this an indie film?!) Also, just read this in Wikipedia that Vijay Sethupathy been around since Pudupettai! What was he in that?

    And despite however much I hate myself to ask this, what did you think of Poda Podi?

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  8. sridhar270: No, I didn’t revisit it. Sorry :-) But I got a full narration, if that helps :-)

    Adarsh Radhakrishnan: Come on, man. That’s unfair. See, there are two ways to judge things. One is from an ideal perspective and one from a relative perspective. I’d rather have, faults and all, this level of irreverence that none at all. Sure, we should ask them to aim higher, but I wouldn’t go about expecting “a cinematic infidel” and evaluate films with that in mind.

    Is “Thupakki”, for instance, a great action movie, if measured against the classics of the genre? No. But given what we usually see, it’s certainly a few notches up — and I guess depending on where you come from, you can either say “not bad at all” or “hmmm… still a long way to go.” It’s the former for me.

    Kiruba: “Attakathi” (and “Kalavani”) was not on my list because it’s a very well realised and “formally made” film — far from the scrappy feel of “Pizza” and “NKPK.” I’m not just talking about irreverent low-budget features but films with this skit-level “let’s try anything” vibe. Like “Hyderabad Blues”, as venkatesh mentioned. Or Kevin Smith’s early films. It’s high time we had some of those.

    “Poda Podi” wasn’t as rank as I thought it would be, but the subject needed far better handling :-)

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  9. Talking about a movie which you have watched only the first half and listening to some one narrating the second movie helps you to form an opinion ? I haven’t heard this from any critic before :) Going with pre-conceived notions about a genre will help you enjoy any movie for that matter ?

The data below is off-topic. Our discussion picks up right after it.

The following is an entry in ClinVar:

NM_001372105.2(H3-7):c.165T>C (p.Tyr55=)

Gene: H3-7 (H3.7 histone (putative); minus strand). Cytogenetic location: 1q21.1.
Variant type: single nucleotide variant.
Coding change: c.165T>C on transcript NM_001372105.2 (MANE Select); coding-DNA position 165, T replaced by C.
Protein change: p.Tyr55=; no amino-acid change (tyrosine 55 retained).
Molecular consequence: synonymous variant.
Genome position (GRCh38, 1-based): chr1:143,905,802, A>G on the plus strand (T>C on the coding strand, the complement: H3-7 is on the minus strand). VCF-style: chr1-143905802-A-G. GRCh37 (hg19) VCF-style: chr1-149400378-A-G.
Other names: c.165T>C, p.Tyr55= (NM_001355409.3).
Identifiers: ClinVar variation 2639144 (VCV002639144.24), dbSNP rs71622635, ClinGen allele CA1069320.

Btw Pizza made good money at box office.It’s dubbing rights is sold at more than the total budget of the movie. And in Hindi acclaimed director Bejouy Nambiar of ‘Shaitaan’ and upcoming ‘David’ fame has acquired remake rights for over a crore ! May get a hindi version soon :)

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  10. I thoroughly enjoyed Pizza. That rug pulling stunt and, though you call it skit level, there was a lot of formal techniques used quite well for the thriller aspects.

    NKPK didn’t work for me at all. It had a few laughs but, it had – to use a popular phrase – that feeling of the filmmakers and actors having more fun than what got translated on screen. Lot of repetition, mildly stupid conceits (yeah, I know it is a true story) and as you said, too long. The director was present during our show and we were wondering if we should go and ask – saar nejamave avanga family la ellarun makku ah?

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  11. dinakaranonline: I did see NKPK. Otherwise how would I be able to talk about the film being too long or the reaction shots and all? As for “Pizza,” it’s not as if I’m reviewing the film. I talking about a trend.

    Gradwolf: The only real problem with NKPK — IMO — was the length. There was no reason for this to go on for three hours, and a lot of what you mention is a result of the drawn-out nature of the film. We would have bought a lot of these “faults” more readily had the film not lingered so.

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  12. I was referring to Pizza actually that you walked out after first half :) Though you did not watch the film fully , you commented on many aspects of the movie which actually bothers me! Movie had everything that takes it to be a proper main stream commercial movie .May be if the same movie is directed by acclaimed director , you can consider it differently I suppose !

    But again , I agree to what you have written – yes , it is setting a new trend and movement to tamil cinema. Hoping it lasts !

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  13. BR : Glad that you brought up Kevin Smith’s earlier films , the B/W Clerks is a complete one-off and for someone who has spent time in NJ – it captures it beautifully.

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  14. It’s nice to talk about a movie which has been very off-beat, Pizza deserves a special mention for this aspect.I, like all the other cinema enthusiasts out there, would encourage such attempts in Tamil Cinema. What I really want to ask you is about the movie’s climax. Though i felt “Ah, This is also a nice way to end this movie, how come i never thought of it?” I also feel that this movie made a mockery of the audience’s thought process. While one can clearly think in a lines of a serious thriller in terms of a schizophrenic person/ Multiple personality disorder, this movie made a complete joke of the seriousness involved. What’s your take on this, Sir?

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  15. Rangan, I know it will be difficult to do music reviews with your busy schedule but waiting for your opinion on Kadal soundtrack … has been looping on my desktop all morning